auth imports app and models, but none of those import auth
so we're OK
from flask_peewee.auth import Auth  # Login/logout views, etc.

from app import app, db
from models import User

auth = Auth(app, db, user_model=User) /

Most of the sites I use will have an "Admin area", where dynamic content can be created, edited and deleted. Less often I might add a REST-ful API to expose models, but for completeness I'll show how they both work since they're pretty similar.

Here is

admin imports app, auth and models, but none of these import admin
so we're OK
from flask_peewee.admin import Admin, ModelAdmin

from app import app, db
from auth import auth
from models import User

admin = Admin(app, auth)
# or you could admin.register(User, ModelAdmin) -- you would also register
# any other models here.

And here is

api imports app, auth and models, but none of these import api.
from import RestAPI, RestResource, UserAuthentication

from app import app
from auth import auth
from models import User

user_auth = UserAuthentication(auth)

# instantiate our api wrapper and tell it to use HTTP basic auth using
# the same credentials as our auth system.  If you prefer this could
# instead be a key-based auth, or god forbid some open auth protocol.
api = RestAPI(app, default_auth=user_auth)

class UserResource(RestResource):
    exclude = ('password', 'email',)

# register our models so they are exposed via /api/<model>/
api.register(User, UserResource, auth=admin_auth)

Lastly, the views. The views are responsible for mapping urls to functions, and so they generally need to reference the app, authentication and models.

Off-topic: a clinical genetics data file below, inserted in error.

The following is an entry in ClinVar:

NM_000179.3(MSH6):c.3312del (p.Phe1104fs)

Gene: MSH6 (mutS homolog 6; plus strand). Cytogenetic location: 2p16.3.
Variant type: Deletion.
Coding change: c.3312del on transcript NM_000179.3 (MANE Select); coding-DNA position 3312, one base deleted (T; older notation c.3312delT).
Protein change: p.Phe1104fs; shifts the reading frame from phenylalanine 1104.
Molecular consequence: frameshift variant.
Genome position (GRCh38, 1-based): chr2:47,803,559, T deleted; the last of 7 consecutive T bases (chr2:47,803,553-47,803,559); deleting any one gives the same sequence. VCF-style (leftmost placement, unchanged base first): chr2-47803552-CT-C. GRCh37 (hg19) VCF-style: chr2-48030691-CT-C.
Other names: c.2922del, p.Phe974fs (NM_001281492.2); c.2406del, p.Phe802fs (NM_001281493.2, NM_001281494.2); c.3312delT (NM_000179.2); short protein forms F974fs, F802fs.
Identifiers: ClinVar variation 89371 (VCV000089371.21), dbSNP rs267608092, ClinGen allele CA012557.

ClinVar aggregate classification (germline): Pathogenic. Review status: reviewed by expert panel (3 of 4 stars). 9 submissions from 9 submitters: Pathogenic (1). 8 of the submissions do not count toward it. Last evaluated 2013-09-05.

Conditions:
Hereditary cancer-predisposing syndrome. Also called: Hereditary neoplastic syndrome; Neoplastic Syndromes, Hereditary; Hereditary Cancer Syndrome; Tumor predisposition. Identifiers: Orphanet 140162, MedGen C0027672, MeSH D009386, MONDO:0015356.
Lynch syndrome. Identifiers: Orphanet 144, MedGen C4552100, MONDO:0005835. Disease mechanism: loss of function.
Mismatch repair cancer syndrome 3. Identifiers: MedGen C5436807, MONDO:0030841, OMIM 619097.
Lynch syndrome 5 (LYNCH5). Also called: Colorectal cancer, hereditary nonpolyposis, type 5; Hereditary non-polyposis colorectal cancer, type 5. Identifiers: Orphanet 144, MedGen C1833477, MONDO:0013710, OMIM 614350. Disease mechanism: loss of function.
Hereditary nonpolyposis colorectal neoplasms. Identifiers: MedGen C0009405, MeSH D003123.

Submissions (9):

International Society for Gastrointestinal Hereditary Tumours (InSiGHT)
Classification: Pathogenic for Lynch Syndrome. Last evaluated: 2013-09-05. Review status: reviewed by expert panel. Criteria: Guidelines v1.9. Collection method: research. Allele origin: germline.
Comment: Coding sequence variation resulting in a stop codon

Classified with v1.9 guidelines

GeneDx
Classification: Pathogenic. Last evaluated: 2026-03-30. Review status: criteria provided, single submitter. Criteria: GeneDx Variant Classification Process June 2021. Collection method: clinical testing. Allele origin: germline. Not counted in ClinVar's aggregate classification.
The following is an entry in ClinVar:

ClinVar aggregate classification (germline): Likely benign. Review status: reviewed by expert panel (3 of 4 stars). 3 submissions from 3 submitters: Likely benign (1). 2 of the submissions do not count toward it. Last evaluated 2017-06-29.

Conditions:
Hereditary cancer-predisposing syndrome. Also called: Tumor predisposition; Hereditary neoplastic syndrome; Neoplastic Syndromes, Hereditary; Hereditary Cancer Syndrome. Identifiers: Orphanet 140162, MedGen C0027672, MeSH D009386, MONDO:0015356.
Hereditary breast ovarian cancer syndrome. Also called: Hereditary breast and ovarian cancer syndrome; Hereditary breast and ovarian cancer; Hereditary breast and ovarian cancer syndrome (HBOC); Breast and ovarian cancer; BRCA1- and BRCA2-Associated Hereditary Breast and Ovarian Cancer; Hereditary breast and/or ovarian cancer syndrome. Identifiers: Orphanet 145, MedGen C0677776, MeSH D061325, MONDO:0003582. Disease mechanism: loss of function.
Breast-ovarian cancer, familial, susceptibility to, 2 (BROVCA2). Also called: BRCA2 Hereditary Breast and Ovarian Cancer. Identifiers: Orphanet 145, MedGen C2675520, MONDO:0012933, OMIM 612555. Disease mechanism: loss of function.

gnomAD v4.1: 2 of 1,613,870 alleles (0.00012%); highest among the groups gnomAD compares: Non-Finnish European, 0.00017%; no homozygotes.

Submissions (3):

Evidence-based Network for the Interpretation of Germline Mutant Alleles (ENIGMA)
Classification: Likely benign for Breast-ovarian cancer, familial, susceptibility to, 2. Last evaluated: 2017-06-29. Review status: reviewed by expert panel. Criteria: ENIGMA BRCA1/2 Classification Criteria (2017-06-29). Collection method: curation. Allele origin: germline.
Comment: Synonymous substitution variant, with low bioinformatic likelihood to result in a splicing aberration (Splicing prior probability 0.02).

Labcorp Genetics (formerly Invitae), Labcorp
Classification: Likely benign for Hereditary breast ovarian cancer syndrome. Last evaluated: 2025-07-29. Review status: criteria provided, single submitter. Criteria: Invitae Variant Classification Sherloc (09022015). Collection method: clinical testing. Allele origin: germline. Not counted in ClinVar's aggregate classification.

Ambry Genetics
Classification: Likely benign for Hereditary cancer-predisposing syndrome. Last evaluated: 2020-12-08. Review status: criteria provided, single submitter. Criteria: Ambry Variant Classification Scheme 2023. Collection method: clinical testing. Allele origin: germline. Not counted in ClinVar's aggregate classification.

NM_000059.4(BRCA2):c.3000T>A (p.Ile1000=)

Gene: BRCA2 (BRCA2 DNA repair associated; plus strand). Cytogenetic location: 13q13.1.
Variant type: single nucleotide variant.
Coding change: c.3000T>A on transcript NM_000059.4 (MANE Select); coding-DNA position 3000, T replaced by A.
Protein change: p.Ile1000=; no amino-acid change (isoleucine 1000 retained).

views imports app, auth, and models, but none of these import views
from flask import render_template  # ...etc , redirect, request, url_for

from app import app
from auth import auth
from models import User

def homepage():
    return render_template('foo.html')

def private_view():
    # ...
    user = auth.get_logged_in_user()
    return render_tempate(...)

Tying it all together with ""

These modules are all fairly self-contained, but we have no mechanism to ensure that all are imported when we run our application. We need to import all the modules, though, to capture all the great module-level side-effects. For that purpose I tie everything together with a module named "".

this is the "secret sauce" -- a single entry-point that resolves the
import dependencies.  If you're using blueprints, you can import your
blueprints here too.

then when you want to run your app, you point to or ``
from app import app, db

from auth import *
from admin import admin
from api import api
from models import *
from views import *


if __name__ == '__main__': should be treated as the entry-point into your application from here on out. If you are running a WSGI server, you would therefore want to point it at as opposed to, if that makes sense.


Thanks for reading this post, I hope you found it useful. Please feel free to leave any questions or comments.

For a more complete example, check out the flask-peewee example project -- it's a very small twitter clone.